We Montanans are a diverse bunch, but we stand united on a few key issues.
We value our outdoor opportunities — and the public lands and waters that make possible activities like hiking, hunting, fishing, floating and camping. We value honesty, authenticity and dependability. We elect — and support — leaders who we believe embody those qualities and share our values.
We’re disappointed, therefore, to learn that Rep. Ryan Zinke, our lone member of Congress, recently undertook actions that are completely inconsistent with Montana’s ethos — and that break promises he made to Montana voters.
On June 15 in Washington, D.C., the House Natural Resources Committee convened a hearing to consider 19 bills. Two of them, the State National Forest Management Act (H.R. 3650), introduced by Rep. Don Young of Alaska, and the Self-Sufficient Community Lands Act (H.R. 2316), introduced by Rep. Raul Labrador of Idaho, would spell trouble for our national public lands and outdoor opportunities. The bills would legislate the transfer of millions of acres of public lands and jeopardize the health of America’s national forest system, fish and wildlife habitat, and public access to quality hunting and fishing.
Both of these bills, unfortunately, advanced to the House floor following votes by members of the committee.
Where did Rep. Zinke stand on these two important measures? The congressman, who has pledged his support of Montana values, our lands and waters, and our outdoor opportunities — and who claims himself a sportsman who appreciates the importance of America’s national public lands — voted to advance into law H.R. 2316. This bill is an affront to our public lands legacy. It not only goes against the will of the American people, including Montanans; it also attacks the very foundation of our national outdoor heritage.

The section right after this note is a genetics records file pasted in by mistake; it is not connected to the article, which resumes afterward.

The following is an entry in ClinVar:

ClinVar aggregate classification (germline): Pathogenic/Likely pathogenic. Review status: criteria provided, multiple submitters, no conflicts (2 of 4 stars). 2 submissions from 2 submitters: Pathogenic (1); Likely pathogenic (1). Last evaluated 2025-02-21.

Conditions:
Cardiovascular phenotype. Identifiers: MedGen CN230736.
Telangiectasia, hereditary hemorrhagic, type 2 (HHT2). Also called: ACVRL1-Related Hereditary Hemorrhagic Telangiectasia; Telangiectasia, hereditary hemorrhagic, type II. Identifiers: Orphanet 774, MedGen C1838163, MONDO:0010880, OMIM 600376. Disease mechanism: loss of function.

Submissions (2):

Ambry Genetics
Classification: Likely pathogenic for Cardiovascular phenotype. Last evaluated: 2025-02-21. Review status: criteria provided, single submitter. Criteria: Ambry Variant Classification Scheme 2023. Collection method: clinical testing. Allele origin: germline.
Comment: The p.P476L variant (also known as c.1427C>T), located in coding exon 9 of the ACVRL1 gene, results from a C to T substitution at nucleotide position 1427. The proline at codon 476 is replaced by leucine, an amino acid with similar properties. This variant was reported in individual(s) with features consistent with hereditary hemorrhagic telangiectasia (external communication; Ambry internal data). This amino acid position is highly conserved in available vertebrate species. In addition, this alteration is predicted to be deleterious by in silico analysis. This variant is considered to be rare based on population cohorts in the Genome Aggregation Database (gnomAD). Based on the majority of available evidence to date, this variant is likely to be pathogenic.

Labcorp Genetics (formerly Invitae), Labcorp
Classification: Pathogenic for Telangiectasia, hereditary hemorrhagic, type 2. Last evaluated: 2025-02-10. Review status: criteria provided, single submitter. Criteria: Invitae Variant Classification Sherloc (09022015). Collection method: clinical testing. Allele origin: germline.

Given his past, public stances in support of measures like the Land and Water Conservation Fund, a crucial tool for conservation and expanding public access to the out of doors, and his stated opposition to the sale of public lands, Rep. Zinke’s vote is all the more confusing.
As framed, H.R. 2316 is nothing more than public-lands exploitation that cuts out hunters, anglers and other outdoor recreationists from the management of these lands for the sole purpose of generating revenue for counties and local governments. While federal management isn’t perfect, as things currently stand we at least have a seat at the table and can make our voices heard. If H.R. 2316 becomes law, we’ll be left with nothing but an empty plate.
Worth noting is that Rep. Zinke also cast a vote against Rep. Young’s bad bill, H.R. 3650. While this vote is praiseworthy, it only serves to underscore the congressman’s inconsistency. Rep. Zinke prides himself on being a straight shooter who calls it like he sees it. He calls himself a Theodore Roosevelt Republican. That’s why we’re so confused. His recent votes reveal a dramatically different politician: one who waffles on a key issue critical to the very people he claims to represent.
Theodore Roosevelt set into motion our vast public-lands estate for multiple use to avoid rampant exploitation of our nation’s forests. This bill does exactly what Roosevelt was trying to avoid: putting short-term economic benefit ahead of long-term wise use.
Rep. Zinke wants to have it both ways on public lands. Montanans, however, are smart enough to see through that. The congressman would be wise to reconsider his recent actions — and think long and hard about the legacy he wants to leave his constituents and our great state.
John Sullivan and Hannah Ryan, both of Missoula, co-chair the Montana chapter of Backcountry Hunters and Anglers.